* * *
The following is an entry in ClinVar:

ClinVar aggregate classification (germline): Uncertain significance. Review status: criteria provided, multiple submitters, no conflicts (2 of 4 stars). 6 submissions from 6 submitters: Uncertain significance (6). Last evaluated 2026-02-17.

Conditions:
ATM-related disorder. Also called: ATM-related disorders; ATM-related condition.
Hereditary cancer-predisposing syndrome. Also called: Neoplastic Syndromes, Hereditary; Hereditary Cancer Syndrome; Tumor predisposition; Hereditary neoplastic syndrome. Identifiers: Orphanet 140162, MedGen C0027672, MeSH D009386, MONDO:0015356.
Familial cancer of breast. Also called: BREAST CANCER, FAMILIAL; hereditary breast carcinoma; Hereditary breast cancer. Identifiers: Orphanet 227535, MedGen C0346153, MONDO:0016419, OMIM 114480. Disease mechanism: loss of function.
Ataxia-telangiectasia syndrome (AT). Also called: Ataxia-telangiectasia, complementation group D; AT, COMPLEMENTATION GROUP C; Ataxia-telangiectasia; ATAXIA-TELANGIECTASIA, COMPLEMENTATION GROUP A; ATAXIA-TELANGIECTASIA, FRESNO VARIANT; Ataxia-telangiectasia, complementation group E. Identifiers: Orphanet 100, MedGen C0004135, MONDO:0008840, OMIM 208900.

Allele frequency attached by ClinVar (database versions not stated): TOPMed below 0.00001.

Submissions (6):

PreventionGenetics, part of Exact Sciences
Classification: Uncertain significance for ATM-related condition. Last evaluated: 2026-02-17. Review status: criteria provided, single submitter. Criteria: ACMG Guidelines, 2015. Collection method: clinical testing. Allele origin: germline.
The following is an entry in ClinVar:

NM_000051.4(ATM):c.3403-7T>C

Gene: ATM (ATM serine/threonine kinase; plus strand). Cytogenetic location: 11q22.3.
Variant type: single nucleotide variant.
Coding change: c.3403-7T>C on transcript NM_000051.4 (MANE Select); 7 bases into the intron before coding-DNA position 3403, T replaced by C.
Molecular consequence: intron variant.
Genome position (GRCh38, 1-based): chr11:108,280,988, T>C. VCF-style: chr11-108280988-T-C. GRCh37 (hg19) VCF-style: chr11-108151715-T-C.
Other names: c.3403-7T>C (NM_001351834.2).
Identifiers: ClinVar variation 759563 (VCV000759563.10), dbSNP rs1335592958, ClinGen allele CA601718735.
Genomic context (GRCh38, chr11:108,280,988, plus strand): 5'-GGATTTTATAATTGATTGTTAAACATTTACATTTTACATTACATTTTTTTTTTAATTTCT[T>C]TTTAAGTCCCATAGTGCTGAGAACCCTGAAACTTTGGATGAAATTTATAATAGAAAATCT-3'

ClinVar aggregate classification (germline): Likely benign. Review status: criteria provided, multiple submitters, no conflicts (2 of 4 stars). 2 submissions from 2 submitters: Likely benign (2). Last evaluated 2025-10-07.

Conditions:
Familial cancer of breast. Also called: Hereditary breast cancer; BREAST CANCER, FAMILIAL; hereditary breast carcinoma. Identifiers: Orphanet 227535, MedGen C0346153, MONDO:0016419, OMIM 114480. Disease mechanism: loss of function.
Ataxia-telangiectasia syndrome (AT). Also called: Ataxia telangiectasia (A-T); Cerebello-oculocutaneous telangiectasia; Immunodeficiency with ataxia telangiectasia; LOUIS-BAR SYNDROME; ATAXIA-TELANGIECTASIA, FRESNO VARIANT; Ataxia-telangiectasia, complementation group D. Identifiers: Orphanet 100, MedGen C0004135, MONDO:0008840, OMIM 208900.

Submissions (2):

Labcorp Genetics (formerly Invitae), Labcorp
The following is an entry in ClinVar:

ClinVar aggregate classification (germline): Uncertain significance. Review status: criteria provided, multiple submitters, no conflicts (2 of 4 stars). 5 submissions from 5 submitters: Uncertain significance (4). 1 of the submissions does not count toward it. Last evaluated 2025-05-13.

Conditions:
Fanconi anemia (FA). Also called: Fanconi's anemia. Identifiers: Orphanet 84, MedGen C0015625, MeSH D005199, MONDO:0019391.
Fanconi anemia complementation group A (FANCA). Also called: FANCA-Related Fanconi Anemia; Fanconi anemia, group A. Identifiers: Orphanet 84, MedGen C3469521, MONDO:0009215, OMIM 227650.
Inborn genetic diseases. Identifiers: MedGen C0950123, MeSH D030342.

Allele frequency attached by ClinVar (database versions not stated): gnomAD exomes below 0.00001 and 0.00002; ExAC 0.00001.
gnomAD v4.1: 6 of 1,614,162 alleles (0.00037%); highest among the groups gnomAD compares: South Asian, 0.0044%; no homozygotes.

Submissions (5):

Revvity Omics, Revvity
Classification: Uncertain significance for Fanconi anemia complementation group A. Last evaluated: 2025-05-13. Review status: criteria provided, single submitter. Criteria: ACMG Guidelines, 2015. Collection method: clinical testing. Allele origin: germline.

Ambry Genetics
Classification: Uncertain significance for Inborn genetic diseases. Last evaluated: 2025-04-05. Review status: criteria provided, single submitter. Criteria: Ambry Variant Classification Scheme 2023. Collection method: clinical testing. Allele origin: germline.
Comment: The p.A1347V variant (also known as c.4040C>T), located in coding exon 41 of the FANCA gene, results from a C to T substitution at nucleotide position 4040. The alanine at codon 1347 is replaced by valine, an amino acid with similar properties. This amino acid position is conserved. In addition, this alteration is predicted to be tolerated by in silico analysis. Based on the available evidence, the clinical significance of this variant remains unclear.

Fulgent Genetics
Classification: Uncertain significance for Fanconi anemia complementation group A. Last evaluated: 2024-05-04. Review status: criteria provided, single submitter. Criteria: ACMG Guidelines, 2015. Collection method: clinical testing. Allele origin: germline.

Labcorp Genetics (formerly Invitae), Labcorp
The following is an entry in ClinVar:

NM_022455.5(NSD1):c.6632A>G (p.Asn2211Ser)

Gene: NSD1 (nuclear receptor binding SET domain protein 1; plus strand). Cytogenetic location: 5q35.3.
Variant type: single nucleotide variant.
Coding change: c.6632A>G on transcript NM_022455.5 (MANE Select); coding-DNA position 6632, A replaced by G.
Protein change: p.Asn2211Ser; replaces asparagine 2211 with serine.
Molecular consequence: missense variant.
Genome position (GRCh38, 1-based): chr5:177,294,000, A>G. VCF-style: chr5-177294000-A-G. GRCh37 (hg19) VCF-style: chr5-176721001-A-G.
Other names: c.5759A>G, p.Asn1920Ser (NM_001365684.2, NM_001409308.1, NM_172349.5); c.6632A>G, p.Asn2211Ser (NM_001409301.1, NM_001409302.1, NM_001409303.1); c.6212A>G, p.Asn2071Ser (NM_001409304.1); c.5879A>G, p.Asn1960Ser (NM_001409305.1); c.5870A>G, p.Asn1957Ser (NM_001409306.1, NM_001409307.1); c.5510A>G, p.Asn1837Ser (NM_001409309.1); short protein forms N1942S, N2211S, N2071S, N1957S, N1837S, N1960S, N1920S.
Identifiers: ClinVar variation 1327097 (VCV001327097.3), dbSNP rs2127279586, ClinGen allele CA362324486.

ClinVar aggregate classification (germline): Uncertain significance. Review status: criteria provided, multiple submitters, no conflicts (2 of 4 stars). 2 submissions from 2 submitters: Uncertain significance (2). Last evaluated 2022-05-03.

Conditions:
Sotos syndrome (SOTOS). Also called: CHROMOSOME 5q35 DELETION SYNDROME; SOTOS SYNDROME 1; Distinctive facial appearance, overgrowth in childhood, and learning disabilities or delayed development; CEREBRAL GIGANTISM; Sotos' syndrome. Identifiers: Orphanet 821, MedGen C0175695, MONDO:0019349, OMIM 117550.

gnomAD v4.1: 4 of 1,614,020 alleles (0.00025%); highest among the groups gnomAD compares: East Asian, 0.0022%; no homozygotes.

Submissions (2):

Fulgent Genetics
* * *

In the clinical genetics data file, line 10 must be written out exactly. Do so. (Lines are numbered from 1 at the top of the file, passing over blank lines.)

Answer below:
PreventionGenetics, part of Exact Sciences